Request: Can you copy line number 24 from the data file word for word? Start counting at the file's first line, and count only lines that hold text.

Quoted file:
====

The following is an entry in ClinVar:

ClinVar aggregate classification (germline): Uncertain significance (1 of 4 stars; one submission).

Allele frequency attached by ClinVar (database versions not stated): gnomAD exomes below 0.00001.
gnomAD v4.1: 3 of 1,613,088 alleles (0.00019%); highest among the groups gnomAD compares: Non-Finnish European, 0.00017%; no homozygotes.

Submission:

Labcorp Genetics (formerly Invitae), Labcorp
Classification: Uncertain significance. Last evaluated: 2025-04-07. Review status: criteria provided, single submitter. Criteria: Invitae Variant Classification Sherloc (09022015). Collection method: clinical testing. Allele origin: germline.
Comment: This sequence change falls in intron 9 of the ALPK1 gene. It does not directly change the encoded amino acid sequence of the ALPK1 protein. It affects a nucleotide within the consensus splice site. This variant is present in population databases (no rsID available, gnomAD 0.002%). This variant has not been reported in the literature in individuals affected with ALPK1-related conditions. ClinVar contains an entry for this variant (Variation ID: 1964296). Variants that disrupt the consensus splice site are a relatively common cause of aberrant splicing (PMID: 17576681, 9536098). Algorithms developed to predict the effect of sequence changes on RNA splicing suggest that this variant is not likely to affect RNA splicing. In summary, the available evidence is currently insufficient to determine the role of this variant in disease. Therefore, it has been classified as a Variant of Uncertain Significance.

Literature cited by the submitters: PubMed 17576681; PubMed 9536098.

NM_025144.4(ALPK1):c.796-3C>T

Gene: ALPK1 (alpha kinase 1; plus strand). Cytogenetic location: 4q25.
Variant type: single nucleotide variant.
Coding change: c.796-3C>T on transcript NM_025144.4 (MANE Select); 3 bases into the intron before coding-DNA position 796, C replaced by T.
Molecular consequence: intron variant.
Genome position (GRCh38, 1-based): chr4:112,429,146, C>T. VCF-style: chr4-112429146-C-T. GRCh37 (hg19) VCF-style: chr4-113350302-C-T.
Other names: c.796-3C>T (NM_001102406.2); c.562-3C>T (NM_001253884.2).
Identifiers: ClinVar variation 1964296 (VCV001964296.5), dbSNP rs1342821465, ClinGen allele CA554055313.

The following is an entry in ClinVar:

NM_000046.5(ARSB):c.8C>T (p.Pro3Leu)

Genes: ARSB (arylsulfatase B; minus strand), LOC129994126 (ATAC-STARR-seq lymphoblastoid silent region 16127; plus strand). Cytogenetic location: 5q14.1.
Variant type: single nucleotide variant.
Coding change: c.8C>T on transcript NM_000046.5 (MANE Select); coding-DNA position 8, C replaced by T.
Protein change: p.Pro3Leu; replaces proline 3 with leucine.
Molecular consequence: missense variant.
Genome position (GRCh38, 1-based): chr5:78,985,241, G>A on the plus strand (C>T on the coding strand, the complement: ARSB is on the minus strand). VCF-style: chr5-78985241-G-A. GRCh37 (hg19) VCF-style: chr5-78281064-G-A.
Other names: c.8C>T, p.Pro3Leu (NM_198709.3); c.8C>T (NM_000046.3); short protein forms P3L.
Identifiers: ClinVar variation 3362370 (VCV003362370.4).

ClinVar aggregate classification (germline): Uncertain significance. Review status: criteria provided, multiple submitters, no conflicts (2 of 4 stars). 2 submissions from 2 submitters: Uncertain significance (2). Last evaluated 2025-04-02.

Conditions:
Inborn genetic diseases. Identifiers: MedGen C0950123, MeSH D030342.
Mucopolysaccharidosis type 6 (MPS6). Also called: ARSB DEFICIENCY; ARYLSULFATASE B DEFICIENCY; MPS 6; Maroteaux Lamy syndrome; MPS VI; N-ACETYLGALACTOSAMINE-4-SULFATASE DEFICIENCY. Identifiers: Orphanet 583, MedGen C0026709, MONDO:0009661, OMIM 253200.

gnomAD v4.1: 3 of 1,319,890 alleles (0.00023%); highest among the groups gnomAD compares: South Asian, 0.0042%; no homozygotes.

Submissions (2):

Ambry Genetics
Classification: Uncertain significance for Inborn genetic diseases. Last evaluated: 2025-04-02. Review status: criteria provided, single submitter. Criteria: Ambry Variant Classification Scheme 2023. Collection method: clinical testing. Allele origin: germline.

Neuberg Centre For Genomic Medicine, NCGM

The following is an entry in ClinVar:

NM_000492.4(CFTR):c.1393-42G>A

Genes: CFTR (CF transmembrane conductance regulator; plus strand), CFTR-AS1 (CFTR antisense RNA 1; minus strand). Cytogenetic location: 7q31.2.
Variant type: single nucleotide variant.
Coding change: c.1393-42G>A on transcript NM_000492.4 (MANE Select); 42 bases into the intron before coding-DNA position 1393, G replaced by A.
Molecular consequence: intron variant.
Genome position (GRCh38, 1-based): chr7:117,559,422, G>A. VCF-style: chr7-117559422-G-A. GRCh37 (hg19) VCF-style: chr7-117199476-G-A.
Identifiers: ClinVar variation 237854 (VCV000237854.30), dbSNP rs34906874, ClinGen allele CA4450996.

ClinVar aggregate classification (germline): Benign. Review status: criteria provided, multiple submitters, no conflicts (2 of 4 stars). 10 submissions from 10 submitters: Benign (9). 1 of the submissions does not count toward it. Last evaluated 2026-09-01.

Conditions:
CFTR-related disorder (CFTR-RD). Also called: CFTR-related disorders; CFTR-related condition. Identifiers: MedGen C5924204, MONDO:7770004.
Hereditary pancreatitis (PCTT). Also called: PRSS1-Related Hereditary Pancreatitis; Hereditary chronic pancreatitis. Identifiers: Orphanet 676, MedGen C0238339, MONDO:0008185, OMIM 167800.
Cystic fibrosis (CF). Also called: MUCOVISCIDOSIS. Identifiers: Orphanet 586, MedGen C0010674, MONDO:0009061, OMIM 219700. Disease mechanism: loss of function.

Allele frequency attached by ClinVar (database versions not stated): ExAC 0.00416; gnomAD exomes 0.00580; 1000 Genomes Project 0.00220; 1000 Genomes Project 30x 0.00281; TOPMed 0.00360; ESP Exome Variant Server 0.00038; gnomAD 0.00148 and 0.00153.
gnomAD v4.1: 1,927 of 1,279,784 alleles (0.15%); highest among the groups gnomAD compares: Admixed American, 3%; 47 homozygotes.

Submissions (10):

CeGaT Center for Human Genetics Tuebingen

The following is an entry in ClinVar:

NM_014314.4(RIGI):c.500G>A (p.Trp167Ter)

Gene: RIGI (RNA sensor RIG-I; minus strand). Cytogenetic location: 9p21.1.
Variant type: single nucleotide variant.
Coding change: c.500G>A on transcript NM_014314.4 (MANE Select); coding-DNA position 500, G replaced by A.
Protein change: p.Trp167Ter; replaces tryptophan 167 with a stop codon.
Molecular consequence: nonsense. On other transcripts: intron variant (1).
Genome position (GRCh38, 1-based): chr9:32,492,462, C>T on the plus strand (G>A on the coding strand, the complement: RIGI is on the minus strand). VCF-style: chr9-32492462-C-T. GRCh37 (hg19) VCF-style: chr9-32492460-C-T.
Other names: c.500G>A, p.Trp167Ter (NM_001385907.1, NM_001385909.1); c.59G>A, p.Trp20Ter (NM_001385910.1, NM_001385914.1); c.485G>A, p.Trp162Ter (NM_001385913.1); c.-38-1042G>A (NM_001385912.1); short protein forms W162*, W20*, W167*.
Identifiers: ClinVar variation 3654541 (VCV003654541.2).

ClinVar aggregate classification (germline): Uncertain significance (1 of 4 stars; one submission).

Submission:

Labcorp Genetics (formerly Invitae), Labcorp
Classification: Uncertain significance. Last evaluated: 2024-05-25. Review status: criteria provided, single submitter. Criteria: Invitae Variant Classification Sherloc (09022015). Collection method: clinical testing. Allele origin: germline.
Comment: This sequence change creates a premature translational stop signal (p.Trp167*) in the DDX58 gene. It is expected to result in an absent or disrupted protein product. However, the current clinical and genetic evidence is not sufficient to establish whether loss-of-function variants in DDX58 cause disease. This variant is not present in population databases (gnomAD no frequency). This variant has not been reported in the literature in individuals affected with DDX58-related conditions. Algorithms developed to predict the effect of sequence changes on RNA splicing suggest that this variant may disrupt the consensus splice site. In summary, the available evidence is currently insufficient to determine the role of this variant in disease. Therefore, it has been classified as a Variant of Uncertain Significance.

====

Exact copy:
Molecular consequence: missense variant.